Differences in macroinvertebrate colonisation of experimental litter bags have been proposed as an indicator of underlying varying rates of leaf decomposition in response to litter quantity (Graça, 2001). A rapid decomposition in leaf litter using mesh bags can be caused by macroinvertebrates and other factors such as temperature (Boulton and Boon 1991), however abiotic effects on decomposition were likely minor in our study given environment parameters did not differ considerably across sampling days or among treatments. However, other factors, such as the C:N, C:P or Lignin:N ratios of the leaf litters were probably different across plant species and likely drove key differences in colonisation and decay. Indeed, Gundersen et al. (1998) highlighted that decomposition and nutrient leaching from plant leaves were related to environmental C:N ratios. Moreover, macroinvertebrates responses to leaf litter decomposition differed temporally in the present study, and effects manifested differently among taxonomic groups. Bärlocher (1982) indicated that leaf-eating macroinvertebrates ingest leaf areas rich in fungal cells or leaf matter with high nutritional quality. High feeding activity of a particular leaf type results in faster decomposition since feeding directly results in the breakdown of the litter (Bärlocher, 1982). The rates of decomposition can be thus related to the quality of litter, which in turn relates to physico-chemical properties. The highest rate of decomposition was found during the first sampling period of the study, followed by a gradual mass loss for the subsequent 42 days, which indicates two stages of decomposition: an initial stage and an advanced stage (Semwal et al., 2003). In the initial stage, a relatively large decrease in mass was likely observed due to the leaching of readily-soluble substances and non-lignified carbohydrates (Ibrahima et al., 2008). While in the advanced stage, the further decrease in mass loss may be attributed to the release of higher percentage of recalcitrant fractions like cellulose, lignin, and tannin of leaf litter (Nail et al., 2018). Hasanamuzzam and Hossain (2014) highlighted that higher decomposition rates could be an indicator of greater litter quality. Most of the macroinvertebrate functional feeding groups observed within the different treatments were opportunists, as these were not shredders with the exception of chironomids, and were thus not involved in leaf decomposition but could have been feeding on leaf remnants from decomposition, or seeking refuge and/or predating on other organisms (see Braatne et al., 2007). Leroy and Marks (2006) also observed no significant differences in macroinvertebrate colonisation rates among different leaf litter species, with macroinvertebrates varying in diversity and functional feeding groups.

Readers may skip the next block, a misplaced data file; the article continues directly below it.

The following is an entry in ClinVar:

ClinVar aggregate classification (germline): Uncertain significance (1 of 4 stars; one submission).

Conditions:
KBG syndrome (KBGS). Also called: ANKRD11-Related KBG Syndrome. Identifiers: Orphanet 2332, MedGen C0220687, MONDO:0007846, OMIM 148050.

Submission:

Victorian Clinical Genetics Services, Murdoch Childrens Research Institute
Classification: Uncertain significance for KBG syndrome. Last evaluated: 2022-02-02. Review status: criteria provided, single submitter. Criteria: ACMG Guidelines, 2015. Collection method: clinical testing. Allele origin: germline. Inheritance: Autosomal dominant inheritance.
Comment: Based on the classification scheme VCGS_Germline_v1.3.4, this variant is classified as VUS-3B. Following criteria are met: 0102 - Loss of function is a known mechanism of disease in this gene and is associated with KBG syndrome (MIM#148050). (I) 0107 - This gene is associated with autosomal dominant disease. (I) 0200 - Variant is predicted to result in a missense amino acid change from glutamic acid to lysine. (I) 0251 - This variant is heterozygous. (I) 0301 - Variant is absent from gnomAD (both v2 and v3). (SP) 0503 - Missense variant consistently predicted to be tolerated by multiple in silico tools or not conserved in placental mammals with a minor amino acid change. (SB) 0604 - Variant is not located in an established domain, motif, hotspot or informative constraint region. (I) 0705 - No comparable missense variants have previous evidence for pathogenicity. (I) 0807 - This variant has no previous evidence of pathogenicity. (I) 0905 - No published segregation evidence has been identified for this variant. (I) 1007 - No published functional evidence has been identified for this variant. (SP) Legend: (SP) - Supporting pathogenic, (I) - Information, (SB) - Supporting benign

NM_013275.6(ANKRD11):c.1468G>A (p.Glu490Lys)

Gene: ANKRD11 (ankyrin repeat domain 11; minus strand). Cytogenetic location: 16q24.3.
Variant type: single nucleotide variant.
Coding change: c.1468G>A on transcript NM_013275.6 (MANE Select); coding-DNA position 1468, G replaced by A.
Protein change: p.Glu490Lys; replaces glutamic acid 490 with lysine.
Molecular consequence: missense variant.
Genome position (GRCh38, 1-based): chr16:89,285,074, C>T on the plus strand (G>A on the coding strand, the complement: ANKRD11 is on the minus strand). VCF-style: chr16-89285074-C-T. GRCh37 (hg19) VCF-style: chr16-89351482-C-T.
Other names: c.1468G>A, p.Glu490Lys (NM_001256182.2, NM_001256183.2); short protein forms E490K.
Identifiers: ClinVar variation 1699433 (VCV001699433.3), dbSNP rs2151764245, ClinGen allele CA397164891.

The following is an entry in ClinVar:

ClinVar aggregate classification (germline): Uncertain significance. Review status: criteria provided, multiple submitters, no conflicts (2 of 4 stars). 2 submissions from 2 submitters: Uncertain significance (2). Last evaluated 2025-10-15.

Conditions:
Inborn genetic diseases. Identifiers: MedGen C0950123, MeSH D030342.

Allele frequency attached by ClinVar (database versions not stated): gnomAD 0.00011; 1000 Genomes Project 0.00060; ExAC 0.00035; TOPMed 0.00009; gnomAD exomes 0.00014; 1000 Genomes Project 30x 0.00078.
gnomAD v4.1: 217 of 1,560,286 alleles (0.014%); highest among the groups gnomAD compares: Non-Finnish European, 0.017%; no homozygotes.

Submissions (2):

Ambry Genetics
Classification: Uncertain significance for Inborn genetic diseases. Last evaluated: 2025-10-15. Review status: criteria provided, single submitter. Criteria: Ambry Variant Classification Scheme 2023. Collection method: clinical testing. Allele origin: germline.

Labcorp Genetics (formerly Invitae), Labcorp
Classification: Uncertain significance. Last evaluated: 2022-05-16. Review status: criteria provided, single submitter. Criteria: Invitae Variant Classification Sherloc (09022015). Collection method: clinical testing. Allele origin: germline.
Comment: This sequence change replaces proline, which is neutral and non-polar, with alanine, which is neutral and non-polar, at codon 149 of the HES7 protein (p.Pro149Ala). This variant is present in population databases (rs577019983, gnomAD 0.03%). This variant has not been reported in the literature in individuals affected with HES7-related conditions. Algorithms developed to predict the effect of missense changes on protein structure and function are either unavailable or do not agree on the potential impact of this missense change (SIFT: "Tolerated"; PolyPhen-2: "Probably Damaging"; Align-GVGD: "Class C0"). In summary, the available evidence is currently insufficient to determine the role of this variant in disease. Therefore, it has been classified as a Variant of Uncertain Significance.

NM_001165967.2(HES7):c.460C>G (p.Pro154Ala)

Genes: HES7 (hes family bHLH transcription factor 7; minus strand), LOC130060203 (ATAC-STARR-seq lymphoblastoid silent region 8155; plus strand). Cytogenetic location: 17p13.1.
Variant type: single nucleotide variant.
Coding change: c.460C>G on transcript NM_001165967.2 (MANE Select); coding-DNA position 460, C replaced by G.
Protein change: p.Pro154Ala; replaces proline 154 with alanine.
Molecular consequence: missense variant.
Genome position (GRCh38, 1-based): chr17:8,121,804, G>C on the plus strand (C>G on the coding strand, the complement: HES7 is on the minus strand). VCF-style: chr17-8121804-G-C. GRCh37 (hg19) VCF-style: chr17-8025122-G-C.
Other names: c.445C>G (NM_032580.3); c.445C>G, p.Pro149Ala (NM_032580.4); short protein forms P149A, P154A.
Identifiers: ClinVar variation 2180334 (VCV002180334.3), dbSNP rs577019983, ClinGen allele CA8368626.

The current study provides an understanding of decomposition and colonisation rates within a changing landscape by assessing native and invasive plants. It is important to understand their colonisation as different macroinvertebrates tolerate different food sources and conditions of aquatic ecosystems and, in turn, act as a food source for other organisms. Furthermore, given that the present study was not carried out in streams/rivers like previous studies (Reice, 1980; Leroy & Marks, 2006; Boreyo et al., 2011; Santonja et al., 2018), it offers insight into colonisation in reservoir systems within agricultural landscapes, which may be differently affected by human activities. Xiao et al. (2017) and Zeng et al. (2018) highlighted that leaf litter decomposition will be different among individual plant species within reservoirs and that mixing of different plants could facilitate the decomposition of one another, as is the case in natural and artificial systems. Furthermore, Mbaka and Mwaniki (2017) highlighted that reservoirs had a negative effect on litter decomposition and the process was sensitive to reservoir impacts across different river types. Such systems are increasingly common given that streams/rivers continue to be dammed, with numbers of off-stream dams increasing. South Africa, for example, currently has >50 000 small reservoirs and waterbodies that are not naturally connected to streams (e.g. irrigation ponds). Accordingly, studies into decomposition rates in these systems, such as ours, are increasingly empirically relevant.